How we ended up with 14 hamsters in our house - Hamster Story by Alex Hernly
Author: Alex Hernly Source: www.hamster-club.com
This is the story of how we ended up with 14 hamsters in our house.
In March 2012, my partner and I decided we wanted to have a hamster because we
loved small pets but didn't have any due to college and roommates.
had owned hamsters for pretty much my whole life, but in that moment, I
was hamster-less. We had our own little rental house now with a nice
basement, so we decided to get a roborovski hamster
Initially we just
wanted one, but a little bit of research suggested robos are happier in
pairs, so we decided to get two. But once we got to the pet store, the
tank had three siblings, and we didn't want to leave one, so we brought
home all three. Bubbles, Blossom and Buttercup.
A couple of months later, in June, I went to our local humane society,
and it just so happened that there were three older hamsters there
looking for homes. One Syrian and two Russian Dwarves. We ended up with
all three -- Pipsqueak, Twinkletoes, and Bisquick -- and one, Twinkletoes
is still with us. (She might be over three years old now).
On September 8, 2012 our little Pipsqueak passed away
in our hands. We
were devastated. We knew she was old, and she had been to the vet 4
times in the short 4 months we had her with various issues, but we still
weren't prepared to lose her. We felt a Syrian-shaped hole in our
and sought to get one from a nice breeder at a local exotics fair
the next month.
We went and found our next little one, a black syrian
named Zuki, but the table over had the cutest little Russian Dwarves
with speckly dots that they were selling as feeders! So we also "rescued" Speck while there.
Speck came home with us and became Bisquick's cage mate. We moved
Bisquick out of the split aquarium she shared with Twinkletoes and into
an aquarium with Speck. Unfortunately, at that point Twinkletoes's
health seemed to be failing due to a lack of companion, so we went to "rescue" another speckly feeder named Toffee in December. But Toffee
surprised us with being a boy, so Twinkletoes got a neighbor instead of a
roommate. Luckily, Twinkletoes and Toffee both seem happy with that
arrangement, and enjoy licking their dividing wall.
Then in April 2013 a rescue agency near us, the Exotic Animal Rescue
& Pet Sanctuary
) took in many rescues from a pet store that
was closed down. We wanted to help out so we applied to be foster
parents. Four syrian hamsters were placed with us, Baloo, Tabitha, Buzz,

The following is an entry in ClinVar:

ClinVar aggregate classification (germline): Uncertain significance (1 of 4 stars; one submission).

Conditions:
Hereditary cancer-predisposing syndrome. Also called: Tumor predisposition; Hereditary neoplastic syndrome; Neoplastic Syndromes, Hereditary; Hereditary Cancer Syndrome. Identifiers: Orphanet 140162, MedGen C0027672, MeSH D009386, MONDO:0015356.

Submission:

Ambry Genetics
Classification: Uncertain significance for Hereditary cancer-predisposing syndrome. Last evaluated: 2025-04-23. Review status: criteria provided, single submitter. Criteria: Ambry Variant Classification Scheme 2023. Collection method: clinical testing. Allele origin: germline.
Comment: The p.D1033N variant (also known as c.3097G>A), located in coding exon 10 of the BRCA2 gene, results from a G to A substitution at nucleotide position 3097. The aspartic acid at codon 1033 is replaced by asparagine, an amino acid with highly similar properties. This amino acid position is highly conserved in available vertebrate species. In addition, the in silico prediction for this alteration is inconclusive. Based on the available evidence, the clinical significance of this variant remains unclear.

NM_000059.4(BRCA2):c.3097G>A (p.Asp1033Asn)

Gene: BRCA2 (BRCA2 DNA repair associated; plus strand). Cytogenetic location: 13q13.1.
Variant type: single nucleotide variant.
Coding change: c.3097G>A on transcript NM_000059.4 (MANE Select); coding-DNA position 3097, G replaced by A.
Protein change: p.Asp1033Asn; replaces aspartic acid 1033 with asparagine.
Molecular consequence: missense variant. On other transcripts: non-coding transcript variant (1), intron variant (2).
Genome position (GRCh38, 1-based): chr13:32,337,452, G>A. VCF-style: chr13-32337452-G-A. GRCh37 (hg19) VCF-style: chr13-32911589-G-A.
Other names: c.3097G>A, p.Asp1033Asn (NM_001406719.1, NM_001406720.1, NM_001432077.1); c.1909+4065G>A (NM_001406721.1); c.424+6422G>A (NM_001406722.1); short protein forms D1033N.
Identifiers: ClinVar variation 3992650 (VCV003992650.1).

and Kronk. We were classic foster fails though and shortly after making
the rookie mistake of naming them and customizing their cages we
adopted all four.
Tragedy struck again, on May 1, 2013, Bisquick died in my hands from a
combination of age and illness
that despite our best efforts we could
not successfully defeat. Although we were sad to lose Bisquick we did
want to find Speck a friend to live in the other half of a split
aquarium. So we started looking for a hamster we knew Bisquick would
We found a hamster in a rescue in my hometown and when we
went back for a visit, we arranged to meet Elvis Parsley a Winter White
with a cleft lip/palate named Elvis for his permanent sneer. We gave him
a forever home and after consulting with an incredibly experienced and
skilled exotic veterinarian we found out it was actually a neurological
problem probably caused by head trauma as a baby.
In late June we found our next hamster. I stopped by the humane society
on the way home from work, and there was a Russian Dwarf
mislabelled as a Syrian
. This little dwarf had shredded ears, cuts on her
face, and was very skinny. I asked about her story and it turns
out she had been found abandoned in an apartment with two dogs, three
other hamsters, and two guinea pigs. Unfortunately only the dogs and our
little hamster survived.
We brought her home, named her
Ruby, and took
her to our local vet. At the vet, she received a thorough examination and
unfortunately we discovered a tumor
on her chest. We scheduled an
appointment with our experienced exotic vet and took her up there
planning to get her surgery if the vet felt it was warranted. Ruby had
surgery and recovered wonderfully. When she came to us she weighed a
mere 37 grams and she currently weighs a healthy 54 grams.
Finally, our friendly local rescue agency asked us to foster a Syrian
with chronic crusty/goopy eye. Of course, we said yes, and named him
Mad-eye Moody. Although his eye condition is chronic so he will require
special care throughout his life he has been placed up for adoption, but
until he finds his forever home he is welcome to stay with us
That's how we ended up with 14 hamsters (6 Syrians, 5 R.Dwarfs, and 3
Robos) in our house, and we just love them all to pieces. It's been a
busy year. (PS - there are also 3 chinchillas, and an injured deer mouse
who will hopefully heal enough to be released soon).